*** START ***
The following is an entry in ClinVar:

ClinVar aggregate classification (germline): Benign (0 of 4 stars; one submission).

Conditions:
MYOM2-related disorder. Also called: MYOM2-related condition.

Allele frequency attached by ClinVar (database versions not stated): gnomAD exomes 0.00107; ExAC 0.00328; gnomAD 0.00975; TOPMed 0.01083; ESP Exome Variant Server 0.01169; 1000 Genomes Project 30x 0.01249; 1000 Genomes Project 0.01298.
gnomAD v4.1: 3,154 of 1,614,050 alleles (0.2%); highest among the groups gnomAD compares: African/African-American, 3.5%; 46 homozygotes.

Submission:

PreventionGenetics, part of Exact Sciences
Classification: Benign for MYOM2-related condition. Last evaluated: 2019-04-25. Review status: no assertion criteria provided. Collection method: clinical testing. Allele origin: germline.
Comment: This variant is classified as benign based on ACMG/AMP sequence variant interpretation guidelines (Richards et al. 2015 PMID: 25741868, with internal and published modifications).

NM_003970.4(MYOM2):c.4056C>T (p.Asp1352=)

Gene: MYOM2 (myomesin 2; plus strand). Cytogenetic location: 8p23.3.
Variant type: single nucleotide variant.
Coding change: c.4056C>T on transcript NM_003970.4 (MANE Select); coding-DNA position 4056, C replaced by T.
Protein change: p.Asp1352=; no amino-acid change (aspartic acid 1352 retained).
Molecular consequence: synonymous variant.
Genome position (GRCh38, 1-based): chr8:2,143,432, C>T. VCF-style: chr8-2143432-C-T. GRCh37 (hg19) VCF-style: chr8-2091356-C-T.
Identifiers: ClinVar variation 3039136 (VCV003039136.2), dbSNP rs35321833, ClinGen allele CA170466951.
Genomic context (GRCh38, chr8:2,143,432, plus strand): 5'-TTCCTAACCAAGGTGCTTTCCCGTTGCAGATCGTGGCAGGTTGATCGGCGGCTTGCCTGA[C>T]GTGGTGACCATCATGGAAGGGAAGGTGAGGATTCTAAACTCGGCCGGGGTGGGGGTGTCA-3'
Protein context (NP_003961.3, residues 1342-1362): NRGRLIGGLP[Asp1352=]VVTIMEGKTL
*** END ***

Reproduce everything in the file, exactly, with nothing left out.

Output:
The following is an entry in ClinVar:

ClinVar aggregate classification (germline): Benign (0 of 4 stars; one submission).

Conditions:
MYOM2-related disorder. Also called: MYOM2-related condition.

Allele frequency attached by ClinVar (database versions not stated): gnomAD exomes 0.00107; ExAC 0.00328; gnomAD 0.00975; TOPMed 0.01083; ESP Exome Variant Server 0.01169; 1000 Genomes Project 30x 0.01249; 1000 Genomes Project 0.01298.
gnomAD v4.1: 3,154 of 1,614,050 alleles (0.2%); highest among the groups gnomAD compares: African/African-American, 3.5%; 46 homozygotes.

Submission:

PreventionGenetics, part of Exact Sciences
Classification: Benign for MYOM2-related condition. Last evaluated: 2019-04-25. Review status: no assertion criteria provided. Collection method: clinical testing. Allele origin: germline.
Comment: This variant is classified as benign based on ACMG/AMP sequence variant interpretation guidelines (Richards et al. 2015 PMID: 25741868, with internal and published modifications).

NM_003970.4(MYOM2):c.4056C>T (p.Asp1352=)

Gene: MYOM2 (myomesin 2; plus strand). Cytogenetic location: 8p23.3.
Variant type: single nucleotide variant.
Coding change: c.4056C>T on transcript NM_003970.4 (MANE Select); coding-DNA position 4056, C replaced by T.
Protein change: p.Asp1352=; no amino-acid change (aspartic acid 1352 retained).
Molecular consequence: synonymous variant.
Genome position (GRCh38, 1-based): chr8:2,143,432, C>T. VCF-style: chr8-2143432-C-T. GRCh37 (hg19) VCF-style: chr8-2091356-C-T.
Identifiers: ClinVar variation 3039136 (VCV003039136.2), dbSNP rs35321833, ClinGen allele CA170466951.
Genomic context (GRCh38, chr8:2,143,432, plus strand): 5'-TTCCTAACCAAGGTGCTTTCCCGTTGCAGATCGTGGCAGGTTGATCGGCGGCTTGCCTGA[C>T]GTGGTGACCATCATGGAAGGGAAGGTGAGGATTCTAAACTCGGCCGGGGTGGGGGTGTCA-3'
Protein context (NP_003961.3, residues 1342-1362): NRGRLIGGLP[Asp1352=]VVTIMEGKTL